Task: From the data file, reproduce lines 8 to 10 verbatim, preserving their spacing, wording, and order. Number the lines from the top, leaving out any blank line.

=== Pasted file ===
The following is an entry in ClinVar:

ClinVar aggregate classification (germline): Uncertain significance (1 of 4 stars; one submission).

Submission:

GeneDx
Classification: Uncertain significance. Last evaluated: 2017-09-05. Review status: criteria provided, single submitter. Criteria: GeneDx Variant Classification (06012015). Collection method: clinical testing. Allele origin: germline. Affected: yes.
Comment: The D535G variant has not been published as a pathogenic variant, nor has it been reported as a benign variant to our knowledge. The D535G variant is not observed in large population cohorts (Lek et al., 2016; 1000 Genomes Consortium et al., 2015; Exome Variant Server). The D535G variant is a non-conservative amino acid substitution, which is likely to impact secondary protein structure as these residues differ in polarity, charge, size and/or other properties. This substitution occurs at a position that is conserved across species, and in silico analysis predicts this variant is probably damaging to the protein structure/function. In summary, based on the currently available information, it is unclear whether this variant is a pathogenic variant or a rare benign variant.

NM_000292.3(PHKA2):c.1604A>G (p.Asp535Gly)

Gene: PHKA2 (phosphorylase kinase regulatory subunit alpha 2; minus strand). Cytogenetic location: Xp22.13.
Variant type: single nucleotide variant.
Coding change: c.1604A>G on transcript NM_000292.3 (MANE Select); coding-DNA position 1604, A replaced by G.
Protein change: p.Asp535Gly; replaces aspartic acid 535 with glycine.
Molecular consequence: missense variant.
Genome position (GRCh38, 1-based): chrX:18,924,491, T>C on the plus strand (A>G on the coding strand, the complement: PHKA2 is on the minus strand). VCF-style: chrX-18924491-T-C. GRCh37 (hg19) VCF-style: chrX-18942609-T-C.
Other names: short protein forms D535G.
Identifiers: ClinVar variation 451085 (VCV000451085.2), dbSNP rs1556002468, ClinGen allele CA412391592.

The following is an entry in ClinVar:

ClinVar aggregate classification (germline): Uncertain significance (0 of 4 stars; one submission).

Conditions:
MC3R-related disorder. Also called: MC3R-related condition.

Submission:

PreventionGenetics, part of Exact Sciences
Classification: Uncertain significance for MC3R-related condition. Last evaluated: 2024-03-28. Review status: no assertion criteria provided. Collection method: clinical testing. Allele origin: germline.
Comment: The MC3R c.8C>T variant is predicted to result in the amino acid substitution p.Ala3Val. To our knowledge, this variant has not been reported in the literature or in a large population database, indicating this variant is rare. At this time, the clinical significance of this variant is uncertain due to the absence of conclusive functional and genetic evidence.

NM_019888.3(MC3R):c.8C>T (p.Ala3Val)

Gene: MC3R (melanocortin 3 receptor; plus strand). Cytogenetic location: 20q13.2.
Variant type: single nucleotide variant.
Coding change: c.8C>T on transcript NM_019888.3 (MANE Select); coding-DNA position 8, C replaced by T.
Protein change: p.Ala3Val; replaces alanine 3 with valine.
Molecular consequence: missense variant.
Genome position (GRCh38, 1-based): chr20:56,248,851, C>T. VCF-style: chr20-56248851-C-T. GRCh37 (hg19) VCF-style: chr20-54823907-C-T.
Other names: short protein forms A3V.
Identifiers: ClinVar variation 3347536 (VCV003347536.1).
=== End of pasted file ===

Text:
Gene: PHKA2 (phosphorylase kinase regulatory subunit alpha 2; minus strand). Cytogenetic location: Xp22.13.
Variant type: single nucleotide variant.
Coding change: c.1604A>G on transcript NM_000292.3 (MANE Select); coding-DNA position 1604, A replaced by G.